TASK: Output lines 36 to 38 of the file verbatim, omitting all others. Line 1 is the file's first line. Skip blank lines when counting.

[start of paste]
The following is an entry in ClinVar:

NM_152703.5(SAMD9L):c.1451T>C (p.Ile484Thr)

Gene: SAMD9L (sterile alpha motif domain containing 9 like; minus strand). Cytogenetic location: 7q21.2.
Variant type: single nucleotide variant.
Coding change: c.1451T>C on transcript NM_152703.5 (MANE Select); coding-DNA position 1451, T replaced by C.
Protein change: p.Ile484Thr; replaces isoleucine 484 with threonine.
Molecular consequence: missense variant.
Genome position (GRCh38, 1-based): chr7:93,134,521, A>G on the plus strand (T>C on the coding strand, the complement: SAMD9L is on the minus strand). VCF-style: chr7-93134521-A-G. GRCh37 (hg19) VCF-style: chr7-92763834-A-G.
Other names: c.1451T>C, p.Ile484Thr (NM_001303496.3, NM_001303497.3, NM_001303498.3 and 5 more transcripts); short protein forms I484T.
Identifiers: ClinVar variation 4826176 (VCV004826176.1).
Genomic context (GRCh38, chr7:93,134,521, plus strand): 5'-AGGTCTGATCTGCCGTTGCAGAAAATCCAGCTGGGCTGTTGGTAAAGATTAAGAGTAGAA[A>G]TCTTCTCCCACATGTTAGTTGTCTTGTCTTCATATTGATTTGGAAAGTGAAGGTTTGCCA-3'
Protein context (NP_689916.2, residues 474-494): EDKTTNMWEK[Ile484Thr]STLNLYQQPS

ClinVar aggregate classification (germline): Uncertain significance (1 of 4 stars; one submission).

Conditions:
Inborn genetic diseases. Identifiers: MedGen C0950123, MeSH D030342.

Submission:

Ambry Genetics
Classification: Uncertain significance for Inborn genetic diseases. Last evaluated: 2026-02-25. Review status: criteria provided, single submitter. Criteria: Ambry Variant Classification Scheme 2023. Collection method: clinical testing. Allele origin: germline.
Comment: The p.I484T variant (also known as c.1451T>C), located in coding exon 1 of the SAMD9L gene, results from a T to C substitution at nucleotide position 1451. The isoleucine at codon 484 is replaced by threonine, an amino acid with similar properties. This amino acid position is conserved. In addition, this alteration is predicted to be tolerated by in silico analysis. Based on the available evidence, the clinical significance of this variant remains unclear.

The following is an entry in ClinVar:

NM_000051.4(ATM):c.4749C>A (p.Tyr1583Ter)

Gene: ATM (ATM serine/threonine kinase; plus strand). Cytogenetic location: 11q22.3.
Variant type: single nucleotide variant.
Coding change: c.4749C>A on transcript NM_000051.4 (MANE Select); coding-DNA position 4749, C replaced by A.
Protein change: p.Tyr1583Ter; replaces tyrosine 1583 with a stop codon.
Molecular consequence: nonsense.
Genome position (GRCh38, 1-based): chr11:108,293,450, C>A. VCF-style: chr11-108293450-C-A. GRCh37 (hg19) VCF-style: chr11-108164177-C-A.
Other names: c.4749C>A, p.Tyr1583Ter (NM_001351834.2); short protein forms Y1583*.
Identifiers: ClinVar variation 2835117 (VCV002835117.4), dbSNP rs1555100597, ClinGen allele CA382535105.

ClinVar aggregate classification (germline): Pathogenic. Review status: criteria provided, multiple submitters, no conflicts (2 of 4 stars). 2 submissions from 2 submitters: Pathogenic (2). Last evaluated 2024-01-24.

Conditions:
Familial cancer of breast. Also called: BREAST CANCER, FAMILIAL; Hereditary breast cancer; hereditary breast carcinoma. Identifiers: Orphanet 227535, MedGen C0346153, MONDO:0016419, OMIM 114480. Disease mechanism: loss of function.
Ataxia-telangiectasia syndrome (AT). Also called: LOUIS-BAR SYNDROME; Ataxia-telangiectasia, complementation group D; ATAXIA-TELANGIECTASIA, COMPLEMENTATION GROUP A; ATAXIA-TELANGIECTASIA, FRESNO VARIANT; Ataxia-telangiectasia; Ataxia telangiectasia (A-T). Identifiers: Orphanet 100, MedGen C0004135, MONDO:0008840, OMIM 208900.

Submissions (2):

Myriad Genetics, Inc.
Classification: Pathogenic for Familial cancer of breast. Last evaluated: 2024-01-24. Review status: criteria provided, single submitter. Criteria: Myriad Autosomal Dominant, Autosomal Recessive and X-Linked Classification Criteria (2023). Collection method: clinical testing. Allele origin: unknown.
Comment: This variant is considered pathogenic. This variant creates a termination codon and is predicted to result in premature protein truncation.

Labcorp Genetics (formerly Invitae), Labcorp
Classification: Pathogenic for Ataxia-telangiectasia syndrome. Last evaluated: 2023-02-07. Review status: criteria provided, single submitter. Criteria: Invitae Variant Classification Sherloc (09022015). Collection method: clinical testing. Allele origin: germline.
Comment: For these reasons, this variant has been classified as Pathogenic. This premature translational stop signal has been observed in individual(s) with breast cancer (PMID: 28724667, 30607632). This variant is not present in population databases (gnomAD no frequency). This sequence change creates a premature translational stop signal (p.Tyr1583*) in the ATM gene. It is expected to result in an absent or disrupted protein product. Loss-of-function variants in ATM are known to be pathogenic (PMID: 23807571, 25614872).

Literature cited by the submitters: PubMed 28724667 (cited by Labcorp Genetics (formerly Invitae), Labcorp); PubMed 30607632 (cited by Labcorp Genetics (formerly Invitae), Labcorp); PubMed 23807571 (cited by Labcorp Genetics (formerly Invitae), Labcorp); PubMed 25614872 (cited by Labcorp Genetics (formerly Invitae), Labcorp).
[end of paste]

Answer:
Classification: Pathogenic for Familial cancer of breast. Last evaluated: 2024-01-24. Review status: criteria provided, single submitter. Criteria: Myriad Autosomal Dominant, Autosomal Recessive and X-Linked Classification Criteria (2023). Collection method: clinical testing. Allele origin: unknown.
Comment: This variant is considered pathogenic. This variant creates a termination codon and is predicted to result in premature protein truncation.

Labcorp Genetics (formerly Invitae), Labcorp